Washington salmonella outbreak linked to backyard poultry

Thirteen sickened in Washington state, more than 100 nationwide
calendar icon 5 June 2023
clock icon 1 minute read

Washington State Department of Health is working with local and federal public health partners to investigate 13 cases of Salmonella linked to backyard poultry, according to a press release from the government body. 

Cases have been reported in eight counties. This is part of nationwide outbreak that has sickened 104 people in 31 states. In Washington, four people have been hospitalized and no deaths have been reported.

Salmonella is a bacteria that can be found in poultry manure which can make people sick. Backyard poultry, like chickens and ducks, can carry Salmonella even if they look healthy and clean. The bacteria can easily spread to cages, coops, hay, plants, and soil in the area where they live. You can get sick from Salmonella by touching your mouth or food with unwashed hands.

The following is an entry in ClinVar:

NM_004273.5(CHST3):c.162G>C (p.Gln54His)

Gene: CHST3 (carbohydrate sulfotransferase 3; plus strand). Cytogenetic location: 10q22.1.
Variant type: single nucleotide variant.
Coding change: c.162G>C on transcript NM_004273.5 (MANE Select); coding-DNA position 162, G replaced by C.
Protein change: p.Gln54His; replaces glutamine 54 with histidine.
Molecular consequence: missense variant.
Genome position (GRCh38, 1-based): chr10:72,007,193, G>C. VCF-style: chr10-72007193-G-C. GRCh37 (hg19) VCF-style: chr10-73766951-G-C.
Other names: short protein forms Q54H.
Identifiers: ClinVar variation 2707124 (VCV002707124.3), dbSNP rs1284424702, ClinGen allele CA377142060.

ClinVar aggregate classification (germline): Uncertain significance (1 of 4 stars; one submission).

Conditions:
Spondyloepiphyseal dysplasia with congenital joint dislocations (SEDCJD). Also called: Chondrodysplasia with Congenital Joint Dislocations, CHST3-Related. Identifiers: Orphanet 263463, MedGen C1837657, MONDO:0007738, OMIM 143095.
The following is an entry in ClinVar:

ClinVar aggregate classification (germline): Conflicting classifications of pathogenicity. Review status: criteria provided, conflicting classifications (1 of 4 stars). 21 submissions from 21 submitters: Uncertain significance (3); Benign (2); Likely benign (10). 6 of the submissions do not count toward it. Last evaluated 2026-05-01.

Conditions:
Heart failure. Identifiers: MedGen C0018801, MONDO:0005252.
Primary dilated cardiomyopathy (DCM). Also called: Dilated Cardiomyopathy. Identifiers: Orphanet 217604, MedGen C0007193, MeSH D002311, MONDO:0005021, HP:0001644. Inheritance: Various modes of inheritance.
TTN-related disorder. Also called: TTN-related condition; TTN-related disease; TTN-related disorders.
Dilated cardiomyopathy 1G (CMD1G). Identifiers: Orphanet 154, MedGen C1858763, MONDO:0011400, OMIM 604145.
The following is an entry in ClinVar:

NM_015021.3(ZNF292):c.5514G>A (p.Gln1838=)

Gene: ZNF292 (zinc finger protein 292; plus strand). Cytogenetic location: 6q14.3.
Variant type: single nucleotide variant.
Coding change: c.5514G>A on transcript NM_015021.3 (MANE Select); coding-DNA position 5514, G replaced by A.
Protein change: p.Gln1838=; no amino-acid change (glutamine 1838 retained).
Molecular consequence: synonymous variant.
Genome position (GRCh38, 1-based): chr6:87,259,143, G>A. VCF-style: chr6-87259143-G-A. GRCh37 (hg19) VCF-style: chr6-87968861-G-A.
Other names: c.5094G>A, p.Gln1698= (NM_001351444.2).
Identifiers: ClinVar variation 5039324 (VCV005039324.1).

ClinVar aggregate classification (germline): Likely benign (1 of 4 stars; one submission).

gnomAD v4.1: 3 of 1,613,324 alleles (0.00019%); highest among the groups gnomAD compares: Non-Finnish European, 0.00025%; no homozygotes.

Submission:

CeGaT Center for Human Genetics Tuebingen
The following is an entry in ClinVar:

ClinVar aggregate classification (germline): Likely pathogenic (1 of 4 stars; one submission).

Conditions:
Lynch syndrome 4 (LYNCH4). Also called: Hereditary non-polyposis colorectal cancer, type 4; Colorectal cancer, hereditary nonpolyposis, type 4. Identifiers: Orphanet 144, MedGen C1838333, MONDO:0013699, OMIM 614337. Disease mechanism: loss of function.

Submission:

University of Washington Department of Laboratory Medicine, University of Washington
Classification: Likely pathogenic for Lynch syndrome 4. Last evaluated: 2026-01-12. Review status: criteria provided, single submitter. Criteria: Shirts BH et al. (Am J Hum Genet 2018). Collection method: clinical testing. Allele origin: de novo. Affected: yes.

“If you have a backyard flock, take steps to protect yourself and your family from Salmonella infection,” said Washington State chief science officer Tao Sheng Kwan-Gett. “Always wash your hands with soap and water after you've touched poultry, or soil or objects they’ve had contact with.”

People infected with Salmonella usually become sick one to three days after exposure. Symptoms include diarrhea that can be bloody, fever, chills, stomach cramps, and occasionally vomiting. Most people recover within four to seven days without treatment. However, some people may experience more severe illnesses that require medical treatment or hospitalisation. 

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